OGDEN — The Ziegfeld Theatre continues its season with a talent-saturated production of The Scarlet Pimpernel. With the book and lyrics by Nan Knighton and music by Frank Wildhorn, this beloved musical has been entertaining audiences for decades. Directed by Morgan Parry, The Scarlet Pimpernel takes place during the French Revolution and opens with the stunning Marguerite St. Just, a French actress who is taking her final bow before marrying Sir Percy Blakeney and moving to England. Prior to her departure, she is blackmailed by Citizen Chauvelin and ultimately assists in the demise of Percy’s friend the Marquis. Upon learning of his wife’s supposed betrayal and wanting to vindicate the death of the Marquis, Percy recruits his friends to assume the role of the Scarlet Pimpernel. Together they help those who have been imprisoned by the French Revolutionaries escape to England. Under the guise of foppishness, the men create confusion and madness for Chauvelin and the French army who are being outmaneuvered at every turn.

Show closes March 18, 2023

Cameron Kapetanov provided a powerful performance as Sir Percy Blakeney. His vocals were beautifully strong, and he commanded the stage. He communicated bravery and integrity while also maintaining a sense of humility towards those willing to battle with him. Of course, no production of The Scarlet Pimpernel is complete without flamboyance and flair of which Kapetanov delivered supremely. Becky Jeanne Knowles was equally mesmerizing with her performance as Marguerite St. Just. She delivered powerful vocals as well as an impressive French accent while speaking. An unfortunate technical difficulty resulted in Knowles singing “I’ll Forget You” without the musical accompaniment. Seemingly unphased by the mishap, Knowles continued her performance which, if anything, exposed her vocal abilities even more. My applause to Knowles and all who were on stage during that scene for their professionalism.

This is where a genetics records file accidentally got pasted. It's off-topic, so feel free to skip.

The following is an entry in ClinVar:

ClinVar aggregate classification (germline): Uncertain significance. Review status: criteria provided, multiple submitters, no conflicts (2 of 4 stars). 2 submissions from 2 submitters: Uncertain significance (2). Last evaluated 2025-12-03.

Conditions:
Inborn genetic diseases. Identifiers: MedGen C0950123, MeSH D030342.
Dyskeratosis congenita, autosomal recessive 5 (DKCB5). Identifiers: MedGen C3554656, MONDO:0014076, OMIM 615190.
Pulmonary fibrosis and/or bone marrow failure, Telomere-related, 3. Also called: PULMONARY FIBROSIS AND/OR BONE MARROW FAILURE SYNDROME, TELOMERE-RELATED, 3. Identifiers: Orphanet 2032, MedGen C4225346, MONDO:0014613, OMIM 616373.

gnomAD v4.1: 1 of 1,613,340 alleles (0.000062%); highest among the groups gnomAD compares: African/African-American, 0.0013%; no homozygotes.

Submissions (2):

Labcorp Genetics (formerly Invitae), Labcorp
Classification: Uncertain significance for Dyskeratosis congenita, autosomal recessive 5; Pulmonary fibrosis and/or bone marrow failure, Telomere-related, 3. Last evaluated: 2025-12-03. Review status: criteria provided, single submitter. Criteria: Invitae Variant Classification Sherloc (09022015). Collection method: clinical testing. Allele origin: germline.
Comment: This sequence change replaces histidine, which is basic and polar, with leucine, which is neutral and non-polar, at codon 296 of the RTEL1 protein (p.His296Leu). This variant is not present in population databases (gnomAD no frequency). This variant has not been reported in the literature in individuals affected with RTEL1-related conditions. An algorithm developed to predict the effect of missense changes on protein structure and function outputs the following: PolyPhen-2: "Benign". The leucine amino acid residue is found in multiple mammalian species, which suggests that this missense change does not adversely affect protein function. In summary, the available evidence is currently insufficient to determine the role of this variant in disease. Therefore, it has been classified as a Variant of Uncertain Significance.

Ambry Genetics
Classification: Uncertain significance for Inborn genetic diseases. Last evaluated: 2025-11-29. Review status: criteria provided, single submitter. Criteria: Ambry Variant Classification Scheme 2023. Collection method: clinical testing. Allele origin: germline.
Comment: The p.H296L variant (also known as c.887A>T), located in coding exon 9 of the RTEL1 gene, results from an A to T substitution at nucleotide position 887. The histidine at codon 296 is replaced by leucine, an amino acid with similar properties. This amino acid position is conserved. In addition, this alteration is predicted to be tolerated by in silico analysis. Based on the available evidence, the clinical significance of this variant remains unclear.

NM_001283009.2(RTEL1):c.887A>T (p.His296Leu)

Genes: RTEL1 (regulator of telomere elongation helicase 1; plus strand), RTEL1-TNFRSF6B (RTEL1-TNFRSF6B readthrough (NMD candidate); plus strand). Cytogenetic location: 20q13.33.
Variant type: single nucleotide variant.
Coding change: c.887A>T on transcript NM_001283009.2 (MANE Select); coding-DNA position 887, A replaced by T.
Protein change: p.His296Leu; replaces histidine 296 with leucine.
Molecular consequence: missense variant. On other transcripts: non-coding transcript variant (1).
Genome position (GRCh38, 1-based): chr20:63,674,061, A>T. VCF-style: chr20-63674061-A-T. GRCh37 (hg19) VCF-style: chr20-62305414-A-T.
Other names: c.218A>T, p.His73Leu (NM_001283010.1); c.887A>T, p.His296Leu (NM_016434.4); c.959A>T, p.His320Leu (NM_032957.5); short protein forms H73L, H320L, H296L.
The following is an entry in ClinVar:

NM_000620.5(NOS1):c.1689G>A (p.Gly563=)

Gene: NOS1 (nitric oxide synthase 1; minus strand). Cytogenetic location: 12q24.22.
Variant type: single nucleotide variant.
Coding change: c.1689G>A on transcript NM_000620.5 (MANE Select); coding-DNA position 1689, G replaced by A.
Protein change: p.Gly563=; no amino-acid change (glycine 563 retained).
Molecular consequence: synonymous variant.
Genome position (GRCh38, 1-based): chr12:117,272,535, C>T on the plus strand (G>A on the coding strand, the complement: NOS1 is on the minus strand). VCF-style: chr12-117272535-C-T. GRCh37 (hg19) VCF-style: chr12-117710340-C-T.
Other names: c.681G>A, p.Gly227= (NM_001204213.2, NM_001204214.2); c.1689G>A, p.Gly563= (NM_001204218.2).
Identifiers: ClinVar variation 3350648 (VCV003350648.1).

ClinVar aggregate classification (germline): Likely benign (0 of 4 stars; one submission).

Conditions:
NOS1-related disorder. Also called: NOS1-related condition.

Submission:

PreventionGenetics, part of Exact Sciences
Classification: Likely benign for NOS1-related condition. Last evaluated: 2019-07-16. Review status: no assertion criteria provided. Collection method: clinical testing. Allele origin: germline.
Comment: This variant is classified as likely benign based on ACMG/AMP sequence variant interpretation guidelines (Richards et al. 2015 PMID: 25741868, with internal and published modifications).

Quinn Kapetanov as Citizen Chauvelin played a convincing antagonist and provided more stunning vocals. His delivery of anger, frustration and annoyance provided a nice contrast to the fun-loving, eccentric Percy, even if his French accent could use some refining. Most enjoyable were his passionate scenes with Knowles. The pair’s chemistry was palatable and electric, thanks no doubt to intimacy coordinator Marinda Maxfield. Other noteworthy performances were by Andy Conlin as Armand St. Just (Marguerite’s brother) that is secretly helping Percy, and the Bounders performed by Sam Young, Garrett Rushforth, Dylan Floyd Panter, Troy Martell, Mitch Fowers, and Danny Hall. Each had his own personality, but together they brought a camaraderie to the stage that seemed very sincere. Also, Tim Behumim as the Prince of Wales. That wig will not soon be forgotten.

Speaking of wigs, the work of costume designer Stephanie Colyar cannot go unnoticed and was a primary strength of this production. Each costume was well-fitted and visually appealing. Colyar’s use of color, detail and texture truly brought to life not only the characters but also the time-period.  Marguerite’s costumes were especially delightful. It seemed each time she appeared on stage, she was draped in another beautiful gown. Equally impressive were the costumes for Percy and his men, especially during the performance of “The Creation of Man.” The bright colors and variety of fabric helped to accentuate the foppish guise. Set work and design by Steve Hill, Nieve Parry, Erica Choffel, and Kiera Stay was another strength to the production. Particularly striking was the guillotine which was so realistic I was caught off guard the first time the blade dropped.

Despite all its strengths, however, the production was not without a few flaws. Many scene changes were made behind the curtain but with dialogue still going on either in front of the curtain or off to the side of the stage. More than once, the work being done behind the curtain was too loud, even distracting. Other minor sound issues resulted in not being able to hear certain dialogue from secondary characters, but those instances were few and far between. I would also reconsider the pre-show announcements since they are projected before the show begins and are included in the playbill.

The Ziegfeld Theatre is a shining example of the goodness that is community theatre. It’s production of The Scarlet Pimpernel reminds us that bravery and loyalty can persist even in times of war and peril. It is intense and serious and silly and hilarious all at the same time. Despite all the talent, I think what I enjoyed most about the production was the feeling of how much the ensemble seemed to enjoy working with each other. I left the production feeling inspired by the talent I had just witnessed.

The Scarlet Pimpernel plays at The Ziegfeld Theatre, 3934 Washington Blvd, Ogden, UT on Fridays, Saturdays, and Mondays at 7:30 February 24 through March 18, 2023 with an ASL performance on March 10 and a 2:00 performance on March 11. Tickets are from $22.95 – $24.95. For more information, visit zigarts.com.